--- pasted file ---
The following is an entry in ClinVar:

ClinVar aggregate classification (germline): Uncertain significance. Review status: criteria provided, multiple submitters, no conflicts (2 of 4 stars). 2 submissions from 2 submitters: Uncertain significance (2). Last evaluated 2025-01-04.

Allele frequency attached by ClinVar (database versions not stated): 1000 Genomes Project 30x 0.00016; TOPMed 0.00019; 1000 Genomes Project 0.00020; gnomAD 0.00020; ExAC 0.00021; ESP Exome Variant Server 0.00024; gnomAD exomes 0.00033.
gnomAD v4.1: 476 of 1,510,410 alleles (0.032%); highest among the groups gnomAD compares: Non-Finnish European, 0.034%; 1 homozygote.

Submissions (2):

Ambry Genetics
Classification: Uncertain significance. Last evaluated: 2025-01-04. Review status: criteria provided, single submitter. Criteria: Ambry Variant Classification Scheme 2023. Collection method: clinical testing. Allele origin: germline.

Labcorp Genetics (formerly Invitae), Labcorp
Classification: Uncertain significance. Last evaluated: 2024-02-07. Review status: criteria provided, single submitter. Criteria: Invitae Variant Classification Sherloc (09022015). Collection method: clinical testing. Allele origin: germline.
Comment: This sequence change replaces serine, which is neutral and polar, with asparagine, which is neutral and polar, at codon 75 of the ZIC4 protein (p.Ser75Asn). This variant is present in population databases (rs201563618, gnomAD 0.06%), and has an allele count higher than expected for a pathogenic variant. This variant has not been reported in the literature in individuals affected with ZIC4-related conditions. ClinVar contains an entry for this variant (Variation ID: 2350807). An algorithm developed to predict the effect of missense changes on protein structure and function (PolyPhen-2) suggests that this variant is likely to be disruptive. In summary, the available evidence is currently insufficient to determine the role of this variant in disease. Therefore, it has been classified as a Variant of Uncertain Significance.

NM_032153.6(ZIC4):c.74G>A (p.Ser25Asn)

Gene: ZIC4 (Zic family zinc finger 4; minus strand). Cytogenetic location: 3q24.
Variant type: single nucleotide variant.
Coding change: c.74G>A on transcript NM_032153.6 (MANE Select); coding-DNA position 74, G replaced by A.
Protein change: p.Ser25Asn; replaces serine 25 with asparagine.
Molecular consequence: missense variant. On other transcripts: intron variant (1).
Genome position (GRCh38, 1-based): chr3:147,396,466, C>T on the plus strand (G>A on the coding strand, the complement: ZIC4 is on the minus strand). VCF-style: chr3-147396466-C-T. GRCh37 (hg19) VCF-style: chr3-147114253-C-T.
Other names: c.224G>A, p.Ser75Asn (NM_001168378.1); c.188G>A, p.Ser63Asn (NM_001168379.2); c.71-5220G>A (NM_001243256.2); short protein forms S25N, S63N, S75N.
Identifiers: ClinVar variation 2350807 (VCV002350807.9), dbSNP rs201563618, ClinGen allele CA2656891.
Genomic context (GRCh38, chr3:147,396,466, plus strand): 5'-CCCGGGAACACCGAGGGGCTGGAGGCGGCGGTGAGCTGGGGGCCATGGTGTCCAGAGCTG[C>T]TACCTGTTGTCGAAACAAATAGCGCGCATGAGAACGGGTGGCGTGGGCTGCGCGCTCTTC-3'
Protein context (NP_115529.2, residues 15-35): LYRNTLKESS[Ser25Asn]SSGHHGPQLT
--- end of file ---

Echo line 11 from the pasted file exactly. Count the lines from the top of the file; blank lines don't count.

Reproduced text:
NM_032153.6(ZIC4):c.74G>A (p.Ser25Asn)